Separation Of Powers Lawsuit Aimed At Nevada Lawmaker Dismissed By District Court, Appeal Planned

CARSON CITY – A Carson City district judge has dismissed a lawsuit filed by a conservative Nevada think tank claiming that a lawmaker violated the state constitution’s separation of powers clause by also working as a public employee.

The lawsuit was dismissed because the lawmaker targeted in the case by the Nevada Policy Research Institute, Sen. Mo Denis, D-Las Vegas, left his job with the state Public Utilities Commission last year. He now works in the private sector.

Joseph Becker, chief legal officer and director of NPRI’s Center for Justice and Constitutional Litigation, said the decision will be appealed to the Nevada Supreme Court.

In dismissing the case, District Judge James Todd Russell said in a brief order filed Friday: “The Nevada Supreme Court has clearly held that it is, ‘Of course, the duty of every judicial tribunal is to decide actual controversies by a judgment which can be carried into effect, and not to give opinions upon moot questions or abstract propositions or to declare principles of law which cannot affect the matter in issue before it.”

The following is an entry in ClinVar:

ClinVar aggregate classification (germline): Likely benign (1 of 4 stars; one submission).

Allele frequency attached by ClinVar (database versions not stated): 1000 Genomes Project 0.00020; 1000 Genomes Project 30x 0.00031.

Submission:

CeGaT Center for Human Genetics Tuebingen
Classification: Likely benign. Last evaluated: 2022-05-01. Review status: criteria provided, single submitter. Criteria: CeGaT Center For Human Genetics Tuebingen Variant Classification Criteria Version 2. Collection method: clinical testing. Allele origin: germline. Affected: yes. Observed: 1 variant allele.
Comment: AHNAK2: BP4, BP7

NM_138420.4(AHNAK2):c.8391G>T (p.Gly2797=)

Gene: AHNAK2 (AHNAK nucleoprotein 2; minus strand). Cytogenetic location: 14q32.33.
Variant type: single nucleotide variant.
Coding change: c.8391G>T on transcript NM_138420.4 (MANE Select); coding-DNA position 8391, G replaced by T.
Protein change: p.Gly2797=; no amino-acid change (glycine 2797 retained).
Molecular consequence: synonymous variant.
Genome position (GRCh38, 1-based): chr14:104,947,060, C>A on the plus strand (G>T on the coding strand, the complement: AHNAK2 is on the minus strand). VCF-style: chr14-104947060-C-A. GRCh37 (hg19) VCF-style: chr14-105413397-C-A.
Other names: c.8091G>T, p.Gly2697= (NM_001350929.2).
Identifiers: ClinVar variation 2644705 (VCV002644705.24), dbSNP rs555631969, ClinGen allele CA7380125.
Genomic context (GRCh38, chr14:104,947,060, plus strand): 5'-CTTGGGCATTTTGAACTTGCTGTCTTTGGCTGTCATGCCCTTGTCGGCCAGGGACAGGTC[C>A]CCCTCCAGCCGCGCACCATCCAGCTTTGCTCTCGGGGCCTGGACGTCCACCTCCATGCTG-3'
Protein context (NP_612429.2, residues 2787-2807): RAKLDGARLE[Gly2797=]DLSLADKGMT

The order was first reported today by Las Vegas Sun political columnist Jon Ralston.

NPRI had asked the court to proceed with the case even with Denis’ departure from state service, arguing the matter should continue as a matter of “widespread importance.”

In announcing the intent to appeal, Becker said: “The separation-of-powers clause in Nevada’s constitution is perfectly clear — a sitting state legislator is not allowed to exercise any functions in the executive or judicial branch of state government. This principle is foundational to Nevada’s government, and that’s why we strongly oppose the court’s decision to dismiss Pojunis v. State of Nevada, et al.

“Although Sen. Mo Denis resigned from his executive-branch employment within hours of being served with CJCL’s lawsuit — a de facto admission on the merits of the case — it is hard to imagine a case that better satisfies the ‘Public Interest’ exception to the mootness doctrine than this one,” he said.